Three endangered karearea chicks successfully raised

Three chicks found and tagged as part of the Cardrona Karearea Conservation Project have been...
Three chicks found and tagged as part of the Cardrona Karearea Conservation Project have been successfully raised. PHOTO: PARKER CONSERVATION
A few locals and their dogs being dive-bombed by aggressive falcons did not get in the way of a conservation success story in Albert Town.

Three fully-fledged karearea (native New Zealand falcon) chicks are ready to leave their Albert Town nest site in the first major success story for the Karearea Conservation Project.

Project leader Ewan Mackie said they took on responsibility for monitoring the breeding pair of karearea at the confluence of the Cardrona and Clutha rivers in Albert Town.

"It was also the willingness of the people of Albert Town and Wanaka to give these birds the space they need that has enabled the successful raising of these three endangered chicks," he said.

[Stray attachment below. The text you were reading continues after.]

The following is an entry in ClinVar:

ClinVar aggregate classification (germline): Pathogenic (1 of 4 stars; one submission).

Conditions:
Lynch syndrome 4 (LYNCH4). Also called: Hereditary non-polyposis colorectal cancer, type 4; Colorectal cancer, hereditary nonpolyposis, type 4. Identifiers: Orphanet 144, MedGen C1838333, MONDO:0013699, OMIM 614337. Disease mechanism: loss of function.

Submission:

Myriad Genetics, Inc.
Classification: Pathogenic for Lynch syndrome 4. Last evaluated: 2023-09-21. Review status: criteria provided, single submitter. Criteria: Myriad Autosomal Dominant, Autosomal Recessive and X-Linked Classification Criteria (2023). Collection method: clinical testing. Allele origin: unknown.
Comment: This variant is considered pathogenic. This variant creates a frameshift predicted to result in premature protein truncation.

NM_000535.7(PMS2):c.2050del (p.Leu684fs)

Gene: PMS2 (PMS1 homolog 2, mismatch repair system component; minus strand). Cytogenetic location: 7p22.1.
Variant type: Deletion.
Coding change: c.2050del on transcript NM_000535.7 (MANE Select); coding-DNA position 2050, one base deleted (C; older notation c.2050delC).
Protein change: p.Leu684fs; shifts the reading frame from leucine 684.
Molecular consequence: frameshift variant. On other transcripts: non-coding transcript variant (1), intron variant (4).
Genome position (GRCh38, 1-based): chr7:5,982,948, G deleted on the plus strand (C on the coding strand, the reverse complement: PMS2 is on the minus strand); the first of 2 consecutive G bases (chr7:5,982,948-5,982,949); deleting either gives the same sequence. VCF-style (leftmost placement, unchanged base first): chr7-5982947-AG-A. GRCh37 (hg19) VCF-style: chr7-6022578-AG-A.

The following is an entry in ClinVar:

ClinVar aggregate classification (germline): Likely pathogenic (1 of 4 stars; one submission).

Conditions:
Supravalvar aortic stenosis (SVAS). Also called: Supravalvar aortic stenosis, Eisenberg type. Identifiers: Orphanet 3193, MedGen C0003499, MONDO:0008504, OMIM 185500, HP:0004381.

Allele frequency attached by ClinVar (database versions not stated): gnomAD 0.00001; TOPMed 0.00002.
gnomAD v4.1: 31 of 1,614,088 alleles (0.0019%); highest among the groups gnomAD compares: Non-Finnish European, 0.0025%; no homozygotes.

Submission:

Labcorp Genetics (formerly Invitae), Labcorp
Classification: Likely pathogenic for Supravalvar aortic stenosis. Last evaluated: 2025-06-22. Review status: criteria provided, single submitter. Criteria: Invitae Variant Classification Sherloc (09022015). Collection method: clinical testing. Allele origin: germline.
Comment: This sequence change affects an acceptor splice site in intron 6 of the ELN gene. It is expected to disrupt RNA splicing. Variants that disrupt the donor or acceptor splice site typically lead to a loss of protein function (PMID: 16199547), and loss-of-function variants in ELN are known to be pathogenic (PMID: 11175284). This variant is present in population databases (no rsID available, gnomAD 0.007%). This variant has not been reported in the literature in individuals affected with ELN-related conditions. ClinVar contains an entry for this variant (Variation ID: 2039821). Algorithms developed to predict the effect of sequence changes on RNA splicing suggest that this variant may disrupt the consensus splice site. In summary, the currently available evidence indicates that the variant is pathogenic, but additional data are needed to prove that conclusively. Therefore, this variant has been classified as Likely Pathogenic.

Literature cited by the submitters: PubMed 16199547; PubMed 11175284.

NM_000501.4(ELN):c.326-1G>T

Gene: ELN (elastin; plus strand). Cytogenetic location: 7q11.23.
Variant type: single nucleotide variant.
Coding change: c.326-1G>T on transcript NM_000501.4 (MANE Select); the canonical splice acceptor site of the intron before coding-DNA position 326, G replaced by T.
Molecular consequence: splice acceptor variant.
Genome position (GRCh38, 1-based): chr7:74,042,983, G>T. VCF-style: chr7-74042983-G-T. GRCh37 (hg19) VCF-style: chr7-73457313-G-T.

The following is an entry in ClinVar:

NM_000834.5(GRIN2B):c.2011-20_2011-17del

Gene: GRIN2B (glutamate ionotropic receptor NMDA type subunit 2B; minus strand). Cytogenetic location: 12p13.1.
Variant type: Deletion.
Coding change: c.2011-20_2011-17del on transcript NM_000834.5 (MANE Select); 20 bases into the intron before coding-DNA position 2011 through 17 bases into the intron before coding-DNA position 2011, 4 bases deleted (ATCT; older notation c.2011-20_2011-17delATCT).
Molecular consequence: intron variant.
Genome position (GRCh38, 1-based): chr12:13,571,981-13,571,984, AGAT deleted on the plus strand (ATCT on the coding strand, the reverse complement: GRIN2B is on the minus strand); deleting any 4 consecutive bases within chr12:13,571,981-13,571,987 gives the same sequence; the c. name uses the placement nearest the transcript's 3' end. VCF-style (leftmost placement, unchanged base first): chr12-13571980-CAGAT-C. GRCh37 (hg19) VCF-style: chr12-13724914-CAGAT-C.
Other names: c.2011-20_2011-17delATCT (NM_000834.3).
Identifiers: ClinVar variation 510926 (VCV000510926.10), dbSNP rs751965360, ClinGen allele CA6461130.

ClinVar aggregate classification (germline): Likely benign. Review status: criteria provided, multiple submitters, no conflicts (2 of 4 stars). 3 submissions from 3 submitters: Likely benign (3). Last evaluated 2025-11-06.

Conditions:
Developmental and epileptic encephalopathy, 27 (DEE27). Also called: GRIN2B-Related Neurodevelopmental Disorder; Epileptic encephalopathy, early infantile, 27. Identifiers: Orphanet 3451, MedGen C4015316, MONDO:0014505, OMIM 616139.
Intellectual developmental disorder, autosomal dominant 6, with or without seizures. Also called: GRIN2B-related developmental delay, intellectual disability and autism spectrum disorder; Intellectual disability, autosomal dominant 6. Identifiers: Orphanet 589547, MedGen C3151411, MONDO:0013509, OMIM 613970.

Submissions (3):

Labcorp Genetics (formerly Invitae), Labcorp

Karearea nest on the ground and this nest site was next to a trail and car parking area popular with local dog walkers and cyclists.

"Karearea are incredibly aggressive at defending their nest sites and this pair were known to be dive bombing people and dogs in the area," Mr Mackie said.

"We spoke with a number of people who were glad to see the birds given the space they need and were happy to walk around the area."

The Karearea Conservation Project was established two years ago and is a community project led by Cardrona Alpine Resort.

The project’s goal is to protect New Zealand’s only native falcon species and also increase the scientific understanding of the bird, sometimes known as sparrowhawks, in the alpine environment. Ornithologist Graham Parker, of Parker Conservation, who is overseeing the scientific research, said the two other nesting sites monitored this breeding season failed due to attacks by predators.

"We have evidence of additional birds in the Cardrona Valley with regular sightings reported, but we are not finding as many nests as we would expect.

"This may be attributed to mammalian predation of the nests on the ground, and further research is needed," he said.

Mr Mackie said the project had finished the scientific survey stage this breeding season but the community could stay involved by recording sightings of the birds, allowing them to continue to chart their progress and survival rates.

Each bird has a unique coloured band on their leg, and sightings can be reported on the project website.

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